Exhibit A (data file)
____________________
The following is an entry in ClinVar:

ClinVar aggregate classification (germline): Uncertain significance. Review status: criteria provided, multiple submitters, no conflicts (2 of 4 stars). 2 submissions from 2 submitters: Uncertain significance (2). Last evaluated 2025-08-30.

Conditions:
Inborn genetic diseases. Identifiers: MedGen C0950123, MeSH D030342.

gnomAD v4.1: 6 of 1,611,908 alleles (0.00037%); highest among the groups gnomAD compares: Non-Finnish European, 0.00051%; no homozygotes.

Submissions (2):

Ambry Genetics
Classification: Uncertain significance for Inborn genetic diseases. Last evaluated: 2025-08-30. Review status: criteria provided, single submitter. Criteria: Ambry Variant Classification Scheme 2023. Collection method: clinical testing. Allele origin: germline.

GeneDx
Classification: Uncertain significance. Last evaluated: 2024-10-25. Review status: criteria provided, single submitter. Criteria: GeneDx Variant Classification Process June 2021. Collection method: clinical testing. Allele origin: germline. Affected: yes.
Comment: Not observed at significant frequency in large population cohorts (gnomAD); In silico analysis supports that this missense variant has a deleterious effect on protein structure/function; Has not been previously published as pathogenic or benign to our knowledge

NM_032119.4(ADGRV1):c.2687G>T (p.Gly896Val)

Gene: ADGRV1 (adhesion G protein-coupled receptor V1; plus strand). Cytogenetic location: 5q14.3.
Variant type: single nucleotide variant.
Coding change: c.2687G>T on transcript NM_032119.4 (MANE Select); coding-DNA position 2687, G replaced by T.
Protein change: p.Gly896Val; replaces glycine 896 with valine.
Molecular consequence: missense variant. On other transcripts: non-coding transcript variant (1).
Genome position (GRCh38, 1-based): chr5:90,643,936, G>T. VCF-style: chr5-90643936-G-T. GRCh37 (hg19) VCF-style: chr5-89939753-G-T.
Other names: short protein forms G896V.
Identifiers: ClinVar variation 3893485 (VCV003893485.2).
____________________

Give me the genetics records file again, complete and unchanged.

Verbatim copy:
The following is an entry in ClinVar:

ClinVar aggregate classification (germline): Uncertain significance. Review status: criteria provided, multiple submitters, no conflicts (2 of 4 stars). 2 submissions from 2 submitters: Uncertain significance (2). Last evaluated 2025-08-30.

Conditions:
Inborn genetic diseases. Identifiers: MedGen C0950123, MeSH D030342.

gnomAD v4.1: 6 of 1,611,908 alleles (0.00037%); highest among the groups gnomAD compares: Non-Finnish European, 0.00051%; no homozygotes.

Submissions (2):

Ambry Genetics
Classification: Uncertain significance for Inborn genetic diseases. Last evaluated: 2025-08-30. Review status: criteria provided, single submitter. Criteria: Ambry Variant Classification Scheme 2023. Collection method: clinical testing. Allele origin: germline.

GeneDx
Classification: Uncertain significance. Last evaluated: 2024-10-25. Review status: criteria provided, single submitter. Criteria: GeneDx Variant Classification Process June 2021. Collection method: clinical testing. Allele origin: germline. Affected: yes.
Comment: Not observed at significant frequency in large population cohorts (gnomAD); In silico analysis supports that this missense variant has a deleterious effect on protein structure/function; Has not been previously published as pathogenic or benign to our knowledge

NM_032119.4(ADGRV1):c.2687G>T (p.Gly896Val)

Gene: ADGRV1 (adhesion G protein-coupled receptor V1; plus strand). Cytogenetic location: 5q14.3.
Variant type: single nucleotide variant.
Coding change: c.2687G>T on transcript NM_032119.4 (MANE Select); coding-DNA position 2687, G replaced by T.
Protein change: p.Gly896Val; replaces glycine 896 with valine.
Molecular consequence: missense variant. On other transcripts: non-coding transcript variant (1).
Genome position (GRCh38, 1-based): chr5:90,643,936, G>T. VCF-style: chr5-90643936-G-T. GRCh37 (hg19) VCF-style: chr5-89939753-G-T.
Other names: short protein forms G896V.
Identifiers: ClinVar variation 3893485 (VCV003893485.2).